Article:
How we can protect women by transforming the global food system

8 March 2021

Climate change is bringing with it a host of new, rapidly developing challenges. However, amongst these, the ‘old’ issues persist, and in some cases are even exacerbated by climate change. One of these is gender inequality.

In some parts of the world, women are vastly over-represented in the food system. Worldwide stats place women as being responsible for between 50 and 80% of food production, but these numbers largely omit any unpaid labour. Taking this into account, the proportion of women is likely to be much higher in regions like the Caribbean, Pacific nations, Latin America, and the Near East.

From sourcing water miles from home to physically cultivating the crops, women of the world are more typically charged with the “more time-consuming and labour-intensive tasks” than men. This means that, when climate change wreaks havoc on the food system (as it is already doing), women bear the brunt of the impacts.

Climate change and the food system is not inherently a gender issue, but the way it disproportionately affects women makes it one. These labour-intensive tasks which women take on more often – weeding, sowing, harvesting – are all the ones which become more difficult when soil degradation occurs, when water sources are further away, and when local ecosystems are removed to plant monocultures.

Making this work even more challenging further cements the inequalities of the world. Women and girls are already at an educational disadvantage (and the links between poverty and education are well-established). If the agricultural work becomes harder and more time-intensive, it is more likely that girls will be taken out of school to put in the extra hours. Less time in education also denies women the opportunity to access different roles in the system: developing technologies, creating new ways of working, and improving efficiency.

The FAO talks about a phenomenon called the ‘feminization’ of agriculture: the increasing proportion of women involved in the food system, particularly in Africa. However, the rate of female land ownership does not equal the percentage working in the agricultural industry; less than 10% of the land in food production is owned by women. This further serves to remove women’s agency in how the work is done, meaning that they cannot choose ways of working which safeguard their income against the looming threat of climate change.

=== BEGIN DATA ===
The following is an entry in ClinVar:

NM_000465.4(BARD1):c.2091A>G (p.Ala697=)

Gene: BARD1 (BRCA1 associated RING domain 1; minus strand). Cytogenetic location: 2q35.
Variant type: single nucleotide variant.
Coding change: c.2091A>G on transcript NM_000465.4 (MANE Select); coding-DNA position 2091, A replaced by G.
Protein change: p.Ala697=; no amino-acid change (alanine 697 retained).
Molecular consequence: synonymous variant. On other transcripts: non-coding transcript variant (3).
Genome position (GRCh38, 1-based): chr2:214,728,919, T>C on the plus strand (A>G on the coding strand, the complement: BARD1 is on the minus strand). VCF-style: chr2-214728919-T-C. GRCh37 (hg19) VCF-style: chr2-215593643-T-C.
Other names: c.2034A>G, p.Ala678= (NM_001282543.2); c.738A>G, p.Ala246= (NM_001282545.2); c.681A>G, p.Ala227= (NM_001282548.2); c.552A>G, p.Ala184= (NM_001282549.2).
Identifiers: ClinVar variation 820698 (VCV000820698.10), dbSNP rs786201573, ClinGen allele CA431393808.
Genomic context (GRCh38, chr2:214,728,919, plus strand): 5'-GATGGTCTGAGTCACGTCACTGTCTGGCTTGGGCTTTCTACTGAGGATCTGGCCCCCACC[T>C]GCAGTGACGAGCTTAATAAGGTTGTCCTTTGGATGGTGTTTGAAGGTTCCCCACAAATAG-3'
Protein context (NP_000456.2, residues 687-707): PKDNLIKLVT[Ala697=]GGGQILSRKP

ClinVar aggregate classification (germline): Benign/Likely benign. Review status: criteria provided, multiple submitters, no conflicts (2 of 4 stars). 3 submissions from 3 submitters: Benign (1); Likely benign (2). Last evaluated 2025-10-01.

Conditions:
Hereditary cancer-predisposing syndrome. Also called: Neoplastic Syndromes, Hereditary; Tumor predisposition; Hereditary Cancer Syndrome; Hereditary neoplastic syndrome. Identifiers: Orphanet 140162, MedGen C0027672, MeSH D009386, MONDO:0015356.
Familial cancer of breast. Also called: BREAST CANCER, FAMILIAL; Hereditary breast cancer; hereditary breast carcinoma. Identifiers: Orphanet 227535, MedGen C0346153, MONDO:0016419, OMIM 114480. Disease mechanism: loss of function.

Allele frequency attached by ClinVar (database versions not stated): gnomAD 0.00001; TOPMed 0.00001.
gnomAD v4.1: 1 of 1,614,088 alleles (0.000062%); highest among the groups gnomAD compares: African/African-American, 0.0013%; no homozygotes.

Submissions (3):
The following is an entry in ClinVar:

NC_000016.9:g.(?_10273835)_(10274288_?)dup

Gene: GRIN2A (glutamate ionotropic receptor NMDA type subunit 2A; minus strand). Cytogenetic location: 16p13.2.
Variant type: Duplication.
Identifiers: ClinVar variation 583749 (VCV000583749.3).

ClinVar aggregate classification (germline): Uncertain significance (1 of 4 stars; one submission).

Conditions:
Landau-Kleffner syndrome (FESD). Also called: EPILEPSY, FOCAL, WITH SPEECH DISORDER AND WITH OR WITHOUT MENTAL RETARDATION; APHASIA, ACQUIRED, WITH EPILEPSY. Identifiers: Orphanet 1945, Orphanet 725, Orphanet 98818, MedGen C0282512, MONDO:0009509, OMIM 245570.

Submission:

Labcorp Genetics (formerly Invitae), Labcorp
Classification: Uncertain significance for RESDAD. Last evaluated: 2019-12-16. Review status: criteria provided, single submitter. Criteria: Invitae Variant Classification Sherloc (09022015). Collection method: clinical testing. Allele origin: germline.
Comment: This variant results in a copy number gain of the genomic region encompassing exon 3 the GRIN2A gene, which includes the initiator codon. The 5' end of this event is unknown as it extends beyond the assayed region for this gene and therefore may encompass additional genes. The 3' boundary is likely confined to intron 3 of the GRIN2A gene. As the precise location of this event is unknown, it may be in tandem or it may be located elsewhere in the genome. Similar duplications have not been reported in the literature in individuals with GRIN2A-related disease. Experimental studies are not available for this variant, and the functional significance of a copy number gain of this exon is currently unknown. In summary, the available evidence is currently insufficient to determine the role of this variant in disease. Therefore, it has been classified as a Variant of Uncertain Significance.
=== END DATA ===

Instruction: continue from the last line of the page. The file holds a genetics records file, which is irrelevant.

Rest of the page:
Addressing the flaws in our food system is vital. One of WRAP’s primary targets is meeting Sustainable Development Goal 12.3 (halving global food waste by 2030), but in doing this we must also turn our attention to ways in which the system overall can be more sustainable. The halo effect of this work must be that women working in agriculture have fewer challenges to overcome, and have more opportunity to be the architects of solutions.

My view that the food system and gender inequality issues go together is not radical or new and there are many front-line activists who have been sharing this message for years. The Paris Agreement reflects the way the two intertwine, imploring signatories to consider gender equality alongside the climate crisis:

Acknowledging that climate change is a common concern of humankind, Parties should, when taking action to address climate change, respect, promote and consider their respective obligations on human rights, the right to health, the rights of indigenous peoples, local communities, migrants, children, persons with disabilities and people in vulnerable situations and the right to development, as well as gender equality, empowerment of women and intergenerational equity. 

Paris Agreement

No one suffers from a more sustainable approach to production – but the system urgently needs transforming to protect women.

Conversely, everyone suffers if we continue on our current trajectory. For instance, by not practicing regenerative agriculture, nutrients and organic matter are being stripped from soils which makes them less productive and more prone to being washed and/or blown away (and less able to store carbon). For the women toiling and planting in the fields, this means work takes longer, and viable land becomes increasingly hard to come by.

The dangers go beyond this. When agricultural work becomes harder, the risk to women’s safety increases. A 2020 report by the International Union for Conservation of Nature (IUCN) makes clear that “the damage humanity is inflicting on nature can also fuel violence against women around the world”. It argues that increased scarcity of natural resources will mean that women and girls will be forced to travel further to collect the materials they need for food production, increasing the risk of gender-based violence.

All humanity is facing the consequences of climate change, but those in positions of privilege are (for now) able to outrun them. We have a responsibility, but better yet, the ability, to tackle the challenges of shifting our food production to a net positive system in a way that specifically focusses on equality and justice. By doing so, we can lift millions of women out of poverty, ensure access to education, finance, and technology, and build a fairer, more resilient, more equitable food system.